To reduce the DBA's efforts in a safe manner, organizations can replace manual reviews with policy-based controls for database changes. In many cases, they can automate the handling of database changes in a similar manner as they would for new features or configuration code. Database release automation can cut weeks off the SDLC, a critical benefit when Agile or rapid development is the goal.
Database automation approach
Both DBmaestro and Liquibase allow policy controls as input for database changes, and flag exceptions for review by a DBA. The two vendors take different approaches to the tasks.
Liquibase Enterprise was previously known as Datical DB, before the company rebranded as a commercial version of the open source Liquibase. Liquibase Enterprise, which we're evaluating here, includes many added features and a better GUI over the open source version.
Liquibase integrates database DevOps with software-code DevOps, and applies policy controls created by the DBA to maintain data governance and stability. DBmaestro also enables DBA control and integrates gradually with the DevOps flow of the code.
DBmaestro's tagline is, "Automate and govern database releases to accelerate time-to-market while preventing downtime and data loss." While reuse of components is merely a goal in development, it's required for databases. Information content in databases is diverse and dynamic, and so are the information access process tools. DBmaestro supports this implicit pipeline to unify the inherent diversity of databases.
Liquibase's tagline reads, "Agile Database Release Automation: Accelerate your app releases with database DevOps." The Liquibase Enterprise product aims for faster releases, consistent with rapid development and CI/CD, so that database changes and reviews don't slow down application development.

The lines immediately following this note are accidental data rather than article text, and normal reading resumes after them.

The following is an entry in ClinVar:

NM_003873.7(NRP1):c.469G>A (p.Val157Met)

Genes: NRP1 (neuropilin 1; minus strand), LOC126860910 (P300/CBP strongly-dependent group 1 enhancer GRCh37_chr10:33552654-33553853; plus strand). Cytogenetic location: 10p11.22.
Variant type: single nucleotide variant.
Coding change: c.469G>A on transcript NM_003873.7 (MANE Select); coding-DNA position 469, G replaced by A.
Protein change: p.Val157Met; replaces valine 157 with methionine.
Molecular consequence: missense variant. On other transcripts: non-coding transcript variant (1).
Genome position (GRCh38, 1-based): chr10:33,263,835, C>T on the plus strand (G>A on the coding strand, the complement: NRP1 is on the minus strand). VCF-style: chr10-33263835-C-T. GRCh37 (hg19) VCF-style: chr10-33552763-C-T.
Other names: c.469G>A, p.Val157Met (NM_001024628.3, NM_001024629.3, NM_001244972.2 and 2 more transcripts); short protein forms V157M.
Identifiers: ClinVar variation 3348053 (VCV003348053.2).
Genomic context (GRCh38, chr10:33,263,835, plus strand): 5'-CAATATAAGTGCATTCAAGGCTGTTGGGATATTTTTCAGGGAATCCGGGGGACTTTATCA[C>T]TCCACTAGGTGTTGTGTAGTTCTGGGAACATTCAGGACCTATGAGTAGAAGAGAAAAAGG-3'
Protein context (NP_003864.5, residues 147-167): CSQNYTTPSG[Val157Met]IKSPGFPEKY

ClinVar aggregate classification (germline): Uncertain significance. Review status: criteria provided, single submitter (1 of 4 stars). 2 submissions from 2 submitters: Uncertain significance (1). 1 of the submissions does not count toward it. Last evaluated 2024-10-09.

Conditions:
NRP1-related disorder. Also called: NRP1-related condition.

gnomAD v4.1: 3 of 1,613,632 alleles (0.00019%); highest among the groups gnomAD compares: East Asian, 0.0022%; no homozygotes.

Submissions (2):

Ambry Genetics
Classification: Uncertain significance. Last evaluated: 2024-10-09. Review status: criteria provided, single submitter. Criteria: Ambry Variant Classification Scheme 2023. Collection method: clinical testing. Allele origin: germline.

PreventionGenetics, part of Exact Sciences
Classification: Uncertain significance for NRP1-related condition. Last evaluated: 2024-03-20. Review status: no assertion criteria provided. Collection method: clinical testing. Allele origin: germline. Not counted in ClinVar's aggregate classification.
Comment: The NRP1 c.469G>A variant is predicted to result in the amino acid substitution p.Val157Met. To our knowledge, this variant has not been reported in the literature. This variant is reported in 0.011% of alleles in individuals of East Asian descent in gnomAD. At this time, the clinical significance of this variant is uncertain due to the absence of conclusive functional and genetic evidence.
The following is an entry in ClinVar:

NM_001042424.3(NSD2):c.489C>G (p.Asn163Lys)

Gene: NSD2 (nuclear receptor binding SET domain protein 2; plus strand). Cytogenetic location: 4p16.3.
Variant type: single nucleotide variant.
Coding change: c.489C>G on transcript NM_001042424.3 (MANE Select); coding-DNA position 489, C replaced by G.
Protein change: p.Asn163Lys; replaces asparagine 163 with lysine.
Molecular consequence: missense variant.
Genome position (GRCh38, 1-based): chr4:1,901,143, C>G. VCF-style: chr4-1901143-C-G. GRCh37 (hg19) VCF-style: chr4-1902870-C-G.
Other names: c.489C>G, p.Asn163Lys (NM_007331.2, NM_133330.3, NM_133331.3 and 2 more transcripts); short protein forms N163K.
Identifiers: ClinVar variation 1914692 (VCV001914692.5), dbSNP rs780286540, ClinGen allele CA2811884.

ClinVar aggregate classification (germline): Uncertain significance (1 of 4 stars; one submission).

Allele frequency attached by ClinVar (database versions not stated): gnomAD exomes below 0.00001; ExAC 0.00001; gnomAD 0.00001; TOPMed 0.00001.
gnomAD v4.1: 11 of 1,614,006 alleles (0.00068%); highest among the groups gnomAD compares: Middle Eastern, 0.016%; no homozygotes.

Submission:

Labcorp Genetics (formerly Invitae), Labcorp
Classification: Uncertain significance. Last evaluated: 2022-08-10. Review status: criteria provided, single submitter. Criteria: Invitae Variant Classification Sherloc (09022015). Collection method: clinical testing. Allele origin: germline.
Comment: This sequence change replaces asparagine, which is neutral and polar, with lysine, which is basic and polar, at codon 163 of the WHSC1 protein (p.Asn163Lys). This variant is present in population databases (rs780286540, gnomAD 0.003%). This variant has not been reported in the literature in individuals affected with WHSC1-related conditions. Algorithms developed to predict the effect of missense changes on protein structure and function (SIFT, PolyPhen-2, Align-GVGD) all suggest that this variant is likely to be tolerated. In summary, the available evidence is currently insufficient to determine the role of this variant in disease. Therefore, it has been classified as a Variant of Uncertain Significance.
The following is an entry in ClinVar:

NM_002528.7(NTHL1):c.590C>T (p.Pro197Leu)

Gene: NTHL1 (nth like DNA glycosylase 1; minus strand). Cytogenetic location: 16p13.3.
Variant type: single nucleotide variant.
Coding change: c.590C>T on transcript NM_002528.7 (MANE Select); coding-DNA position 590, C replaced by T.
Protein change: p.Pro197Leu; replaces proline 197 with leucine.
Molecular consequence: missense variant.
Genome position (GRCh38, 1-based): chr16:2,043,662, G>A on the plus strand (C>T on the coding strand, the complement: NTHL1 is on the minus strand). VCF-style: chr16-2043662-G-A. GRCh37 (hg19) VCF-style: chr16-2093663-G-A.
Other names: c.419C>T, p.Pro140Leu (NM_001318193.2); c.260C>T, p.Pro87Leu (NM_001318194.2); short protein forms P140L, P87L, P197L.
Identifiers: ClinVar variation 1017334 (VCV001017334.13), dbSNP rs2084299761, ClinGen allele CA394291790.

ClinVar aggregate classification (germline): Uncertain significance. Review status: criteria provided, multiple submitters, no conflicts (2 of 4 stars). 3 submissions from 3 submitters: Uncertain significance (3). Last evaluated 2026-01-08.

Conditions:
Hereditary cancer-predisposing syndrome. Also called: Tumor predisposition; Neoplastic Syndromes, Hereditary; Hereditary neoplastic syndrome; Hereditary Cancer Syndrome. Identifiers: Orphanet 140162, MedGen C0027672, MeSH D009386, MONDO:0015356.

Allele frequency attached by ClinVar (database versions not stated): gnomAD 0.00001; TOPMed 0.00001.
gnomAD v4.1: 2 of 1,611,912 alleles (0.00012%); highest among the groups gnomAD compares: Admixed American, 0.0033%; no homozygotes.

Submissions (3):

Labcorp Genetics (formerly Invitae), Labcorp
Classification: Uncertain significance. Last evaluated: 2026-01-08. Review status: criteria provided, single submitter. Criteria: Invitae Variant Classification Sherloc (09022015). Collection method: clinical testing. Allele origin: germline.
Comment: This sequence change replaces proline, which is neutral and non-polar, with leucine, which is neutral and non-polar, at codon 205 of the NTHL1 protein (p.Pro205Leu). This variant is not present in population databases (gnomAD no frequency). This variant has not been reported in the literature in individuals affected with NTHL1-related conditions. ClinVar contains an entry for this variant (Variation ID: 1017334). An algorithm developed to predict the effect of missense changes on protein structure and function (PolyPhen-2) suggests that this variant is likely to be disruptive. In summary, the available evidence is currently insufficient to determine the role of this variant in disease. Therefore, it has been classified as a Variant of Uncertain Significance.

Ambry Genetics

The DBmaestro vs. Liquibase comparison even diverges in user engagement and strategy: DBmaestro focuses on customers directing development strategy, while Liquibase is geared toward tactical users. DBmaestro provides specific uses of its approach in documentation. The vendor sees DevOps as a proven means to a strategic end and believes the customer should focus on it. Liquibase aligns itself and its documentation specifically with DBAs, with the goal to bring DevOps to databases rather than push the DBA out of the pipeline.
What users like about Liquibase and DBmaestro
Liquibase, like many open source software packages, was built to address a specific need: the synchronization of database and code. Users who considered Datical, and now Liquibase Enterprise, think that the commercial version did a great job of addressing issues in the open source database DevOps tool. The commercial version provides a less geeky version of Liquibase, they say, and they like the vendor's role-based GUI support.